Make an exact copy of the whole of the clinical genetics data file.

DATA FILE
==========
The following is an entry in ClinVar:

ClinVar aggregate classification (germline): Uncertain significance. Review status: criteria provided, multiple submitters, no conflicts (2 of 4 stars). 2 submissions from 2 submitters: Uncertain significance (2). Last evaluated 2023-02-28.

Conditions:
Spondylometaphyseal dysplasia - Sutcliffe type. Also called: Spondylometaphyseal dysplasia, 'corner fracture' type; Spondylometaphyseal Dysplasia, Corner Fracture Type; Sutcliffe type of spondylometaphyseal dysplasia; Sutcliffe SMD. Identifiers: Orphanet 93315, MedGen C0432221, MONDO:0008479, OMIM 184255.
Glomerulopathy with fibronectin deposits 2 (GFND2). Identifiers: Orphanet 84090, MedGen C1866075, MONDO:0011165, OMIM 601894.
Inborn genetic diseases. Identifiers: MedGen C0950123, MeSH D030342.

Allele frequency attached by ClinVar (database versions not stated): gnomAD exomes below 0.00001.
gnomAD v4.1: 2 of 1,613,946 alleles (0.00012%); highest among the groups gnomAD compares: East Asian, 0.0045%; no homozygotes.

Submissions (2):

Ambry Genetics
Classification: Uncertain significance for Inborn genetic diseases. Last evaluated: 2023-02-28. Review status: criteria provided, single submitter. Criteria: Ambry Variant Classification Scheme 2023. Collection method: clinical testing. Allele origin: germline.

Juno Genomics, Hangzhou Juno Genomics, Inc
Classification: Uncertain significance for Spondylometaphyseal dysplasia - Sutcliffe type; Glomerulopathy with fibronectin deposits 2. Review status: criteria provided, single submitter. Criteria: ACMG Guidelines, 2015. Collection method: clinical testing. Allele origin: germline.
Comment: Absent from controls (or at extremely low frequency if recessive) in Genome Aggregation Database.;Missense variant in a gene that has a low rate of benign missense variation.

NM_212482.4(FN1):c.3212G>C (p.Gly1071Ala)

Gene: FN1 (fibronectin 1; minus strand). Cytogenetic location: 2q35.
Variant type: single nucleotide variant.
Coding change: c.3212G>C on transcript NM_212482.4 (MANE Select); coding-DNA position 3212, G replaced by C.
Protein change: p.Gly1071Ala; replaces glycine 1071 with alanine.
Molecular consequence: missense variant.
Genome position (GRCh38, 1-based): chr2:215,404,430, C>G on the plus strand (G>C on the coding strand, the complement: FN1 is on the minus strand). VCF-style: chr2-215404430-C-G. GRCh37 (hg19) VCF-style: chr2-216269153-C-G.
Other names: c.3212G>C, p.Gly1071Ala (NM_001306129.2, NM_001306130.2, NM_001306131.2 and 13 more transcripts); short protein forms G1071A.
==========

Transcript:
The following is an entry in ClinVar:

ClinVar aggregate classification (germline): Uncertain significance. Review status: criteria provided, multiple submitters, no conflicts (2 of 4 stars). 2 submissions from 2 submitters: Uncertain significance (2). Last evaluated 2023-02-28.

Conditions:
Spondylometaphyseal dysplasia - Sutcliffe type. Also called: Spondylometaphyseal dysplasia, 'corner fracture' type; Spondylometaphyseal Dysplasia, Corner Fracture Type; Sutcliffe type of spondylometaphyseal dysplasia; Sutcliffe SMD. Identifiers: Orphanet 93315, MedGen C0432221, MONDO:0008479, OMIM 184255.
Glomerulopathy with fibronectin deposits 2 (GFND2). Identifiers: Orphanet 84090, MedGen C1866075, MONDO:0011165, OMIM 601894.
Inborn genetic diseases. Identifiers: MedGen C0950123, MeSH D030342.

Allele frequency attached by ClinVar (database versions not stated): gnomAD exomes below 0.00001.
gnomAD v4.1: 2 of 1,613,946 alleles (0.00012%); highest among the groups gnomAD compares: East Asian, 0.0045%; no homozygotes.

Submissions (2):

Ambry Genetics
Classification: Uncertain significance for Inborn genetic diseases. Last evaluated: 2023-02-28. Review status: criteria provided, single submitter. Criteria: Ambry Variant Classification Scheme 2023. Collection method: clinical testing. Allele origin: germline.

Juno Genomics, Hangzhou Juno Genomics, Inc
Classification: Uncertain significance for Spondylometaphyseal dysplasia - Sutcliffe type; Glomerulopathy with fibronectin deposits 2. Review status: criteria provided, single submitter. Criteria: ACMG Guidelines, 2015. Collection method: clinical testing. Allele origin: germline.
Comment: Absent from controls (or at extremely low frequency if recessive) in Genome Aggregation Database.;Missense variant in a gene that has a low rate of benign missense variation.

NM_212482.4(FN1):c.3212G>C (p.Gly1071Ala)

Gene: FN1 (fibronectin 1; minus strand). Cytogenetic location: 2q35.
Variant type: single nucleotide variant.
Coding change: c.3212G>C on transcript NM_212482.4 (MANE Select); coding-DNA position 3212, G replaced by C.
Protein change: p.Gly1071Ala; replaces glycine 1071 with alanine.
Molecular consequence: missense variant.
Genome position (GRCh38, 1-based): chr2:215,404,430, C>G on the plus strand (G>C on the coding strand, the complement: FN1 is on the minus strand). VCF-style: chr2-215404430-C-G. GRCh37 (hg19) VCF-style: chr2-216269153-C-G.
Other names: c.3212G>C, p.Gly1071Ala (NM_001306129.2, NM_001306130.2, NM_001306131.2 and 13 more transcripts); short protein forms G1071A.